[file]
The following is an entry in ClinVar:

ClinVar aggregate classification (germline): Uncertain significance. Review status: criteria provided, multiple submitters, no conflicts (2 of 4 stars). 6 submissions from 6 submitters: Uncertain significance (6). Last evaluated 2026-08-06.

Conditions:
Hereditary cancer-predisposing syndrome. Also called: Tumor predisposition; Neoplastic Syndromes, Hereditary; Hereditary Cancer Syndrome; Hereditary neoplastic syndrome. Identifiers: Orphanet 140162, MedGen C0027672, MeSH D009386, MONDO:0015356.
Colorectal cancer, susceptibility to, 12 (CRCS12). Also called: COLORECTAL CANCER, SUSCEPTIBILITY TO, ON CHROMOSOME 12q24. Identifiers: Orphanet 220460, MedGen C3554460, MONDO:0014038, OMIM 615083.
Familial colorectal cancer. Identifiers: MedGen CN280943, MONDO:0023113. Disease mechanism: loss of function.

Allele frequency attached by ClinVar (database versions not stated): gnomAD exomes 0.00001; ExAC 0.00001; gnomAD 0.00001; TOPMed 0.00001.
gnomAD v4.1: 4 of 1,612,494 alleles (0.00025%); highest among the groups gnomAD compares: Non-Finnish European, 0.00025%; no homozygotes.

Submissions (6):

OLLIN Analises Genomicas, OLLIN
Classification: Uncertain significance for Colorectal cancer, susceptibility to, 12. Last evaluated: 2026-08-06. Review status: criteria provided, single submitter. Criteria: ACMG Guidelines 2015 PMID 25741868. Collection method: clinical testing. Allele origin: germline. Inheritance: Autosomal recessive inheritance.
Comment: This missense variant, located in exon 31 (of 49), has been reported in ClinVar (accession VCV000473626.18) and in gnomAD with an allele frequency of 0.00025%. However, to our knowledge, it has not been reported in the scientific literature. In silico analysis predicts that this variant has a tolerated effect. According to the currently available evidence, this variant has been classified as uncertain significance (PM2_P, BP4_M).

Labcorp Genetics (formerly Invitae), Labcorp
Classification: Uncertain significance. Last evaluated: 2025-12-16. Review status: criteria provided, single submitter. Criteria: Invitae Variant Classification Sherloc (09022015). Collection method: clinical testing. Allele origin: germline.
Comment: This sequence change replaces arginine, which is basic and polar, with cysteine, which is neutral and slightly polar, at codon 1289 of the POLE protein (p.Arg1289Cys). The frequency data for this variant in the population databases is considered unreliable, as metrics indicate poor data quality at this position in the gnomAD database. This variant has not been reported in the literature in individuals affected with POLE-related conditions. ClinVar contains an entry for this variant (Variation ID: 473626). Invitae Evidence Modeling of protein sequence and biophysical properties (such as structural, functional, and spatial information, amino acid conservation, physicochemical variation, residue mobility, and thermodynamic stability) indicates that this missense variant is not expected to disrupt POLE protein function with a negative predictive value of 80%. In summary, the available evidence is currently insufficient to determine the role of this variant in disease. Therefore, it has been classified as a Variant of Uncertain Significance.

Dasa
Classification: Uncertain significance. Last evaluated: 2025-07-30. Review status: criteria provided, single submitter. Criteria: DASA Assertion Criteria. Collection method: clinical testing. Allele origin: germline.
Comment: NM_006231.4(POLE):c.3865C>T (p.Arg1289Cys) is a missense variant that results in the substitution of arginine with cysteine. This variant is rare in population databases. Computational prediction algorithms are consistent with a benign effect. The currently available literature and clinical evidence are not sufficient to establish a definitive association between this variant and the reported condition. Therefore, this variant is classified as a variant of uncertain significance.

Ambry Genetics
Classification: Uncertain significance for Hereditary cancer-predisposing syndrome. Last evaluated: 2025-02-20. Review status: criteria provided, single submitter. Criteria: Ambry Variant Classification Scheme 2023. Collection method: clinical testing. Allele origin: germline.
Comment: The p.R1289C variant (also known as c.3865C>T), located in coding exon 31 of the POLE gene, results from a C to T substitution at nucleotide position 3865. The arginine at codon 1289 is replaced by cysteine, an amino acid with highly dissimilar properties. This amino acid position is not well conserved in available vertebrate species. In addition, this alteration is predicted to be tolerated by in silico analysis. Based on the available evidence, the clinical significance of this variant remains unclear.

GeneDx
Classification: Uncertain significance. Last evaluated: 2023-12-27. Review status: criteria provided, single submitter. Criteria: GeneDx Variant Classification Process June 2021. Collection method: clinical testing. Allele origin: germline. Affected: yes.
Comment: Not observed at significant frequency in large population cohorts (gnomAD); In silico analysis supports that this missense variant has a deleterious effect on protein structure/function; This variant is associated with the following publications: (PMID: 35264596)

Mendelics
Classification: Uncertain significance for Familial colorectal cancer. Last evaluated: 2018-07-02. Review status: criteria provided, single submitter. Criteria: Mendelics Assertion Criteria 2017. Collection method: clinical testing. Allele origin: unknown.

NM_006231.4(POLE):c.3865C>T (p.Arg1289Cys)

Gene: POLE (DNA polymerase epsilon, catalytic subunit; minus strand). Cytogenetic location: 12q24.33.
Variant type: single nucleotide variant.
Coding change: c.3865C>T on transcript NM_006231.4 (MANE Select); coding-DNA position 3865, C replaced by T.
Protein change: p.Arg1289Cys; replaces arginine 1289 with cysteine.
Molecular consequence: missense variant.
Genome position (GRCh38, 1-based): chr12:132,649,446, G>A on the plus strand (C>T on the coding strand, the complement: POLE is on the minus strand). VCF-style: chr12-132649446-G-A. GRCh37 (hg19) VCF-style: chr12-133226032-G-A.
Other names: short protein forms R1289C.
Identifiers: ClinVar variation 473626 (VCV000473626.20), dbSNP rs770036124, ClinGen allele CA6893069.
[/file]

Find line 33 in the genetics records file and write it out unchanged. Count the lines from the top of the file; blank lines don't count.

Genome position (GRCh38, 1-based): chr12:132,649,446, G>A on the plus strand (C>T on the coding strand, the complement: POLE is on the minus strand). VCF-style: chr12-132649446-G-A. GRCh37 (hg19) VCF-style: chr12-133226032-G-A.